Movement for Democratic Change leader Morgan Tsvangirai and two senior
members of his party were temporarily prevented from traveling to South
Africa Thursday when Zimbabwe officials confiscated their passports and
then returned them. Peta Thornycroft reports from Harare that
Tsvangirai is expected to address a regional summit in South Africa
Immigration officials confiscated
passports from the opposition party's Morgan Tsvangirai, party
secretary-general Tendai Biti and legislator Elphas Mukonoweshoro at
Harare International Airport. However, Movement for Democratic Change
official Nqobizitha Mlilo said the passports were returned to the three
men after a brief delay.
They were due to travel to South
Africa for last minute negotiations Friday ahead of the summit of the
Southern African Development Community (SADC) which Tsvangirai was
scheduled to address on Saturday. The main topic of the meeting was
expected to be the political crisis in Zimbabwe.
the first round of Zimbabwe's presidential election in March, but not
by a clear majority. He pulled out of a June run-off citing a campaign
of violence against his supporters. In parliamentary elections, his
party took 100 seats, and the ruling ZANU-PF 99 seats.
the senior MDC negotiator at the talks between the opposition and
ZANU-PF. The talks are being negotiated by SADC-appointed mediator
President Thabo Mbeki of South Africa. Biti, at the time of the
passport confiscation, said he believed this latest development is a
message from Mr. Mugabe that he is not interested in a negotiated
"I think they [the Zimbabwe government] are sending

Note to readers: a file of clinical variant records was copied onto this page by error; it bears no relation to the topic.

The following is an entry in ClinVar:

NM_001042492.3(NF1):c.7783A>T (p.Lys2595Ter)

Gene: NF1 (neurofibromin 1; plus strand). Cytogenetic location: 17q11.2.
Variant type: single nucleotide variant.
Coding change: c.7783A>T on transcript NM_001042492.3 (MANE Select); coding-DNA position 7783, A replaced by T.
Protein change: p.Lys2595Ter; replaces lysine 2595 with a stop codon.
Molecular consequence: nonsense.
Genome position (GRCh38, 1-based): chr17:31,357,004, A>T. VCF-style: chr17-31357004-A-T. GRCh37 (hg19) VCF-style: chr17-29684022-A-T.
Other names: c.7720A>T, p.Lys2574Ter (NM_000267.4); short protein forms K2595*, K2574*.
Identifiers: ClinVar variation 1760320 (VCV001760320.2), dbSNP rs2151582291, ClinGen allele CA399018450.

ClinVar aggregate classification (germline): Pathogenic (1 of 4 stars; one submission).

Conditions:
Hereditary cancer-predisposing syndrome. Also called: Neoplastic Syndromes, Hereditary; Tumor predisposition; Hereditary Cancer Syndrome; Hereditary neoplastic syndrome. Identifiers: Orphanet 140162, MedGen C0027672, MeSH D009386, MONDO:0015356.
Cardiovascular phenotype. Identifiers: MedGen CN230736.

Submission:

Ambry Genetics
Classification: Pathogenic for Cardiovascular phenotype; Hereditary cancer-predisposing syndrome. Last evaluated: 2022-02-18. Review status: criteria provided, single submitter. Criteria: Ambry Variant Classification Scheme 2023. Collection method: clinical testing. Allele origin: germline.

a clear and unambiguous and unequivocal message to President Mbeki, to
SADC, to the African Union, to the United Nations and everyone else,
that look you people are forcing us dialogue with the MDC, but we are
not interested. We are thugs, we are hooligans, we are fascists, and
therefore stop, leave us alone, we have obtained a mandate on the 27th
of June, and that is it. Don't bother us," he said.
Biti has little faith that SADC will be able to help bring about a successful outcome to the negotiations.
I think as usual you will see a paralyzed SADC that will be a victim of
its own inaction, and [incapacity] to understand the extent of the
madness, the fascism that they are dealing with. So it's almost history
replaying itself over and over again," he said.
The talks between Tsvangirai, Mugabe and smaller MDC faction leader Arthur Mutambara stalled on Tuesday night.
These talks followed two weeks of negotiations between the three parties representatives in South Africa.
talks are in response to a memorandum of understanding signed by the
three leaders on July 21, which had a mandate to negotiate a power
sharing agreement between MDC and ZANU-PF.
The details of what has been negotiated and agreed to have been kept secret.
Thursday, the state controlled Herald newspaper published a front page
story claiming Tendai Biti has signed off on a number of issues, which
the newspaper said were re-introduced by Tsvangirai during negotiations
between him and Mr. Mugabe in Harare.
Earlier this week,
officials within Mr. Mugabe's party told news agencies and The Herald
that Mr. Mugabe had cut a separate deal with a splinter opposition
faction that controls enough votes in Parliament to potentially swing
the majority his way.
Arthur Mutambara, the faction leader
with whom Mr. Mugabe had reportedly signed the deal, denied any such
arrangement on Wednesday.